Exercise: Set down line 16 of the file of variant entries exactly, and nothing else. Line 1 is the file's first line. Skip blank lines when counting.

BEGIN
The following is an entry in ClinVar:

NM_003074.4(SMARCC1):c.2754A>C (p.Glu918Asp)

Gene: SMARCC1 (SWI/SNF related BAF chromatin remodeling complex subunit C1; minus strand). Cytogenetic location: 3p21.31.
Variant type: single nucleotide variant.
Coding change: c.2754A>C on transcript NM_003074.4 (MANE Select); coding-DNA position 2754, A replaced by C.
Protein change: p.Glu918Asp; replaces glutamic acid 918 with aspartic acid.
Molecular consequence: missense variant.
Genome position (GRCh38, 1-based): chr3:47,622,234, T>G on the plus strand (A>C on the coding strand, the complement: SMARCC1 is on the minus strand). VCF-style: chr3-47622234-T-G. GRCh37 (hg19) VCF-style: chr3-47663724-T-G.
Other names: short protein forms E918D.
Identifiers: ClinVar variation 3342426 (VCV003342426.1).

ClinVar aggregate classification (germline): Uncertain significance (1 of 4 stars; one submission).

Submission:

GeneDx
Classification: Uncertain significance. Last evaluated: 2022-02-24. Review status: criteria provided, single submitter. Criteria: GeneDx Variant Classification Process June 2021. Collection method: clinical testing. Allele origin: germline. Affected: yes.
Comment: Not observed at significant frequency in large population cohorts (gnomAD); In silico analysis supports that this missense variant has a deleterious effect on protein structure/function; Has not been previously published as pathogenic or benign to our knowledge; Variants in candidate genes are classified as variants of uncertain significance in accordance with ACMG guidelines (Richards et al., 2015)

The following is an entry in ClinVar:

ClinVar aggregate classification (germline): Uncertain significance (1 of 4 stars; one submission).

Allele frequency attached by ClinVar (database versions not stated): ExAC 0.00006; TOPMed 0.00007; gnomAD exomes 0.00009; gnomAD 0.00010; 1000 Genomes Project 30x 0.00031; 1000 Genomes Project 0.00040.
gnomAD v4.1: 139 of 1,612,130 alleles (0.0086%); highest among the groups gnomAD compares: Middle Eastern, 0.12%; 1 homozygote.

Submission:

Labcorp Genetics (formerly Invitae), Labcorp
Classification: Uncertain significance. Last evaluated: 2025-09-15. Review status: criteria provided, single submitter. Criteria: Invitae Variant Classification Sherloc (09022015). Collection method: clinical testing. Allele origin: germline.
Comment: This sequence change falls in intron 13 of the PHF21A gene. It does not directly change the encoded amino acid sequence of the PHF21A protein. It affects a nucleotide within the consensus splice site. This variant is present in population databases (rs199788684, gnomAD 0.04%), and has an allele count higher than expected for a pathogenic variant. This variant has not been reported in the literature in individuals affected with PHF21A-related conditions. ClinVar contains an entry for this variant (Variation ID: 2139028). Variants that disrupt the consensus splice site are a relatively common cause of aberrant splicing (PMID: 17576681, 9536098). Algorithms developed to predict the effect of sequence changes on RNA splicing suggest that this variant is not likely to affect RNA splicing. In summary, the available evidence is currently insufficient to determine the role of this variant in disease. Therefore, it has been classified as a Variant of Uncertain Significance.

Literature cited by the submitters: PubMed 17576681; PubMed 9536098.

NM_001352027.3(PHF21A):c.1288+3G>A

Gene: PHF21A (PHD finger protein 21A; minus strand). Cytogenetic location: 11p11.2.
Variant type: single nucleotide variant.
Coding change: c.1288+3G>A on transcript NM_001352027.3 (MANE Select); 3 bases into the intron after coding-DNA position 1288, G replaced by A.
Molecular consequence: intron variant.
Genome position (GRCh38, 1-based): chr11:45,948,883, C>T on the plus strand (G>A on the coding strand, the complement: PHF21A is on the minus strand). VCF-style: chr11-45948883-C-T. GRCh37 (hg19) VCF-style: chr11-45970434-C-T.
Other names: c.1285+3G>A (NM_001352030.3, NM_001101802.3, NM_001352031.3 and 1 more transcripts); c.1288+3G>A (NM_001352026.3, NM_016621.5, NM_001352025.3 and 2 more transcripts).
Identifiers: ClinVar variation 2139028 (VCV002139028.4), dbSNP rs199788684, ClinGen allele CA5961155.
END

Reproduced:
The following is an entry in ClinVar: